Giving Rates Were Up But Volunteering Declined Last Year, Gallup Poll Says
Eighty-one percent of Americans say they donated money to charity in 2021, up from 73 percent a year earlier, according to a new Gallup poll.
However, the share of Americans who say they volunteered declined from 58 percent to 56 percent. The rate of volunteering has steadily declined since 2013, when it peaked at 65 percent.
The results were drawn from telephone interviews conducted December 1-16 with a random sample of 811 adults. The results have a margin of error of plus or minus 4 percentage points.
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Eighty-one percent of Americans say they donated money to charity in 2021, up from 73 percent a year earlier, according to a new Gallup poll. The share of people who gave money in 2021 rose across all income groups.
However, the share of Americans who say they volunteered declined from 58 percent to 56 percent. The rate of volunteering has steadily declined since 2013, when it peaked at 65 percent. Most of the decline in volunteerism occurred among people in households with incomes of $100,000 or more, while volunteerism held roughly steady at households with incomes below that level.
The overall rate of giving and volunteerism remains below pre-pandemic levels, according to the poll.
The results were drawn from telephone interviews conducted December 1-16 with a random sample of 811 adults. The survey has a margin of error of plus or minus 4 percentage points.
Other data sources show much lower rates of giving than the Gallup numbers. One recent study by Indiana University’s Lilly Family School of Philanthropy found that the giving rate has fallen from 66 percent of U.S. households in 2000 to 49.6 percent in 2018, the latest year with comprehensive figures.
Nathan Dietz, senior researcher at the University of Maryland’s Do Good Institute and an adviser on the methodology for the Lilly school’s annual “Giving USA” report, which has also tracked lower rates of giving than Gallup, said the disparity may be due to the fact that Lilly asks whether households gave more than $25, while the Gallup question specified no minimum.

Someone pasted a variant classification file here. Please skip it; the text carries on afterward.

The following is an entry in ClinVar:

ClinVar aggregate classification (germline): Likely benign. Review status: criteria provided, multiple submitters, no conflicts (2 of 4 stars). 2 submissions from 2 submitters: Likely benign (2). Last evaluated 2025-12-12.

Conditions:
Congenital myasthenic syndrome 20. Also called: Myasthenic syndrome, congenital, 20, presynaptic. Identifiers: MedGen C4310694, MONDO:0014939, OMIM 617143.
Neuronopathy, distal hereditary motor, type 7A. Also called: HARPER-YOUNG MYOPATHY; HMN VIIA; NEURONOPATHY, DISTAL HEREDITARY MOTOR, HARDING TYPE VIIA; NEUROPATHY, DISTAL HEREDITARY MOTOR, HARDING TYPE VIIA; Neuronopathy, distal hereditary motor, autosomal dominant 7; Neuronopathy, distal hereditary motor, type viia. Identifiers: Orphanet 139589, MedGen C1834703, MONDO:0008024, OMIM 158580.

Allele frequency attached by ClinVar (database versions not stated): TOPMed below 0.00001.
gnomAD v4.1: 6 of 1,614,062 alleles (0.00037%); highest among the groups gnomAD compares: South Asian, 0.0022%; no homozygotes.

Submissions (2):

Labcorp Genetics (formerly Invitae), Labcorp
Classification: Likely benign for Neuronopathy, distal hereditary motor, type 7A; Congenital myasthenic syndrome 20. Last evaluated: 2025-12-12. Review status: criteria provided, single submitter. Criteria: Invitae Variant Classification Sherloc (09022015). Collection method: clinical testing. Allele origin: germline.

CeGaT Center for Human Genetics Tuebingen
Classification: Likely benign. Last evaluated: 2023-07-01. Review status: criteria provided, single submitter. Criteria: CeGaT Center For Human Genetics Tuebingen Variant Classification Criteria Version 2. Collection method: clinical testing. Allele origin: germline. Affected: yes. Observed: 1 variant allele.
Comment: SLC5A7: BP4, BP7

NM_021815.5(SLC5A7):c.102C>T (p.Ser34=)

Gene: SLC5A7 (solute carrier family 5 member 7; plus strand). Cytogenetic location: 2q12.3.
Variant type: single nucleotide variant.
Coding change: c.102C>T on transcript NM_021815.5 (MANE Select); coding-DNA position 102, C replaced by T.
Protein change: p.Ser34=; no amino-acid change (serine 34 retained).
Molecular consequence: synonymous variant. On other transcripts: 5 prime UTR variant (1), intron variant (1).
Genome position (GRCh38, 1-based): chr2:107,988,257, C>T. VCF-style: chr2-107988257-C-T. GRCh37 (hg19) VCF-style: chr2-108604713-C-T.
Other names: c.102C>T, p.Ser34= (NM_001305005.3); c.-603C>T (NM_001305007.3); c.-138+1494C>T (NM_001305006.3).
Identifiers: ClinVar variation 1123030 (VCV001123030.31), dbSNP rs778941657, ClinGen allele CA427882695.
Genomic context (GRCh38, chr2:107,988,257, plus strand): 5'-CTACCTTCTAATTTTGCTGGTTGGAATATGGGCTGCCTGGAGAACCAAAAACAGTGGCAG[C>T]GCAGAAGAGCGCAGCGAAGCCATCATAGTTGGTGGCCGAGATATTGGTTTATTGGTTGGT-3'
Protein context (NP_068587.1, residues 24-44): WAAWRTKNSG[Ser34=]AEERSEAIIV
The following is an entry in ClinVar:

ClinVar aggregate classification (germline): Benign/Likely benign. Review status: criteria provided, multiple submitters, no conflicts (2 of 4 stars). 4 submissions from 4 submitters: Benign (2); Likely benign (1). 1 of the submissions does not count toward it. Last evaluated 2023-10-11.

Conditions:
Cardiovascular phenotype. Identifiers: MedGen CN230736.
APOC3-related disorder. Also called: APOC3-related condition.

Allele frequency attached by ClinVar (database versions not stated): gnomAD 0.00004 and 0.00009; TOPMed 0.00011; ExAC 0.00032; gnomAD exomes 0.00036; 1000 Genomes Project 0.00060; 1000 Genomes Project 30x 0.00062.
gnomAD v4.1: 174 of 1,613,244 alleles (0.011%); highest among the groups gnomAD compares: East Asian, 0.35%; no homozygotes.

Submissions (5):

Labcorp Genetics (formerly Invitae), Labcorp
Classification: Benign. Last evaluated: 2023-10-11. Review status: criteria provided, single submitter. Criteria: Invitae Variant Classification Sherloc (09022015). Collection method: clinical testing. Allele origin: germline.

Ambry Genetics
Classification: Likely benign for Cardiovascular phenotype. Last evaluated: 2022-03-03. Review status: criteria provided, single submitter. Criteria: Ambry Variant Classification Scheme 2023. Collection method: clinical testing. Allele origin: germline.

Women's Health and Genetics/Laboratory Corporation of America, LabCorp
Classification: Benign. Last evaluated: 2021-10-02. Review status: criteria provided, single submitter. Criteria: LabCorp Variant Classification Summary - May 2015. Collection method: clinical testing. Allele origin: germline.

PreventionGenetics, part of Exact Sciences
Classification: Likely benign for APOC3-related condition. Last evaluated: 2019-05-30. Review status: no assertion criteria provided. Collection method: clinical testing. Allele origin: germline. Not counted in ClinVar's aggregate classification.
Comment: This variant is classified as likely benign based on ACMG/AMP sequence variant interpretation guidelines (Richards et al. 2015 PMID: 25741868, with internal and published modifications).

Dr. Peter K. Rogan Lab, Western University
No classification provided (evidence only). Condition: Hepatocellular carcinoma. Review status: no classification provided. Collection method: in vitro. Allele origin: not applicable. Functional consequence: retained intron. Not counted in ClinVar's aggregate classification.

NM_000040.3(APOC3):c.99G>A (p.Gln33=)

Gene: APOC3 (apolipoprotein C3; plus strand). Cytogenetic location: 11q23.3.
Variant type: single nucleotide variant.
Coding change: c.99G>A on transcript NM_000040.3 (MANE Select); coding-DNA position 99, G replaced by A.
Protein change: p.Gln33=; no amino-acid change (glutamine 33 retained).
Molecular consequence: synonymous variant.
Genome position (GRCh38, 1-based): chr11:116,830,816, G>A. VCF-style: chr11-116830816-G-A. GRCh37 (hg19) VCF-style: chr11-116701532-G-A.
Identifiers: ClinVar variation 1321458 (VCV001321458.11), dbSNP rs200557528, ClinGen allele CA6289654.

Dietz also noted that a difference in response rates could be a reason for the disparity; if a response rate is low, it can skew results because “people who didn’t give might be less likely to respond to the survey at all, or less likely to answer that question, maybe because they were embarrassed to say that they aren’t charitable.” Additionally, Dietz said the wording of the Gallup question was broader, referring to giving to any charitable “cause,” while Lilly’s question referred to
Angelica Salas, executive director of the Coalition for Humane Immigrant Rights of Los Angeles, said the results of the Gallup poll mirror what she’s seen at her organization, which relies heavily on volunteers; donor cash support remained strong while volunteerism declined. The nonprofit provides a wide array of services, including health care access, legal support, labor rights advocacy, and education services.
Salas said the pandemic was a driving force in the decline in volunteers. While health concerns held back some volunteers of all ages, young people were further discouraged by the fact that many of the available volunteer opportunities moved online, she said. Young people want to get involved in a hands-on way; Zoom calls aren’t a satisfying substitute for many of them, she said.
Salas said she expects volunteering to rebound strongly as soon as the threat of the pandemic subsides.
Salas went out of her way to praise the many volunteers, young and old, who showed up despite the threat to their health. The organization did everything it could in terms of providing personal protective equipment and other safety measures for the volunteers who continued to show up, Salas said. “I see an incredible level of courage and commitment from people,” she said.